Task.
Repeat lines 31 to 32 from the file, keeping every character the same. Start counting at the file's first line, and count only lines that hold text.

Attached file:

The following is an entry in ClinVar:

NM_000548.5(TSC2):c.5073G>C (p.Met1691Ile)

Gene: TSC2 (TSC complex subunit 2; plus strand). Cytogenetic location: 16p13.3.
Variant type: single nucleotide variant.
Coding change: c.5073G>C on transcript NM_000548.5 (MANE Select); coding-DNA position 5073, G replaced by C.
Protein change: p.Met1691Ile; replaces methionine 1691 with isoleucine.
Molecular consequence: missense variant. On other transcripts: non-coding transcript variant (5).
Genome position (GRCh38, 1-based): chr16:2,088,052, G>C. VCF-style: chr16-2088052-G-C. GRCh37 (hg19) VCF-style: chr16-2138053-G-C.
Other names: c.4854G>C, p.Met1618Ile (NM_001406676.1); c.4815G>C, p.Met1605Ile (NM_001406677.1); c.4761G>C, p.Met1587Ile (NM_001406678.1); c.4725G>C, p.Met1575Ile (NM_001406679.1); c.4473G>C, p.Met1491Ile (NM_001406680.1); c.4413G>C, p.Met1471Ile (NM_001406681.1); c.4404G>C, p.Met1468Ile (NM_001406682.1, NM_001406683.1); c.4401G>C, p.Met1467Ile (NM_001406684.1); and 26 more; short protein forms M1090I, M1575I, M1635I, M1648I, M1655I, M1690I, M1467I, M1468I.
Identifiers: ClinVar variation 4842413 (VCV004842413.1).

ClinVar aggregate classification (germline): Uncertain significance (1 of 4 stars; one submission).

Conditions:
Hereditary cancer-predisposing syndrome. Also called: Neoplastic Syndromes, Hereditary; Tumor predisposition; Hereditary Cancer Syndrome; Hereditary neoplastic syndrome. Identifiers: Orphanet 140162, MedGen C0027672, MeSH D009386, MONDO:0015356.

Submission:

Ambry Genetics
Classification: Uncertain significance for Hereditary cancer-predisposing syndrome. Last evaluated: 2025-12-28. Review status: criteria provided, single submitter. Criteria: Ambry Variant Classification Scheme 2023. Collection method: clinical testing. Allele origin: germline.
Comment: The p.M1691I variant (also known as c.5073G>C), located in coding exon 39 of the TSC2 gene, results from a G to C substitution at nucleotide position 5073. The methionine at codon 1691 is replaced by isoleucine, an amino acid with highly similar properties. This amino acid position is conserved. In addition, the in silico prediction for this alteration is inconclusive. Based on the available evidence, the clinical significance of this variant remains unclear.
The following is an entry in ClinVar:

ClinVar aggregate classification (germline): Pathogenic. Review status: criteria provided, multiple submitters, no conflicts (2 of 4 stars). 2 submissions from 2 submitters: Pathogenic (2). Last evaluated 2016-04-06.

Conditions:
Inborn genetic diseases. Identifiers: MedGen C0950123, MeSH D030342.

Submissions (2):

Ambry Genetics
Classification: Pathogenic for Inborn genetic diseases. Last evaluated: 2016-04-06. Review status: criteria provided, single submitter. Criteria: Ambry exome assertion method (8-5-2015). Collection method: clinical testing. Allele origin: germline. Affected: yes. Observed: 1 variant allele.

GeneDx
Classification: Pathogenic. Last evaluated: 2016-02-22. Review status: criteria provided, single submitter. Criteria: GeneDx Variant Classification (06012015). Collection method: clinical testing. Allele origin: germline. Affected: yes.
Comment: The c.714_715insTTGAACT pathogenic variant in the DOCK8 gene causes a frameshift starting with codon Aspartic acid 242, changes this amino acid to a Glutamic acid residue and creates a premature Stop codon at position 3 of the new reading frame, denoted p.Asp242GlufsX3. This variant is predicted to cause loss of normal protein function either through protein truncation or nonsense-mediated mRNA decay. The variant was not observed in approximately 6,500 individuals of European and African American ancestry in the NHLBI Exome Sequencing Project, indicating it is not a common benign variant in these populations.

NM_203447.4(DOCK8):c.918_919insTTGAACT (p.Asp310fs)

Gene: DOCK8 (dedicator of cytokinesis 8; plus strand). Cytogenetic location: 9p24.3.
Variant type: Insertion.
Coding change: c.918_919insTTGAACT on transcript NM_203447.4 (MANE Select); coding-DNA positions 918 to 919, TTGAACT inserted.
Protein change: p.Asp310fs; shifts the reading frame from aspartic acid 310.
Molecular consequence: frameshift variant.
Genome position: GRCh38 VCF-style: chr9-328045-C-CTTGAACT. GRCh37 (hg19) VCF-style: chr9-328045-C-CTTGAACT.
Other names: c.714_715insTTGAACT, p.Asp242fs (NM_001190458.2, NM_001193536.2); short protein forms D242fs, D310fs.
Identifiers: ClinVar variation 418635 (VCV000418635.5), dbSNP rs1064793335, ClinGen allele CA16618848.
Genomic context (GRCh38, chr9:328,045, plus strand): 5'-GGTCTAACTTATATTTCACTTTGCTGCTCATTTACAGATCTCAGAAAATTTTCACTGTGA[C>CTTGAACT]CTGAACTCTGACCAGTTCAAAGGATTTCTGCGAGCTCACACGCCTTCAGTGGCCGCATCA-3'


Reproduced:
Coding change: c.918_919insTTGAACT on transcript NM_203447.4 (MANE Select); coding-DNA positions 918 to 919, TTGAACT inserted.
Protein change: p.Asp310fs; shifts the reading frame from aspartic acid 310.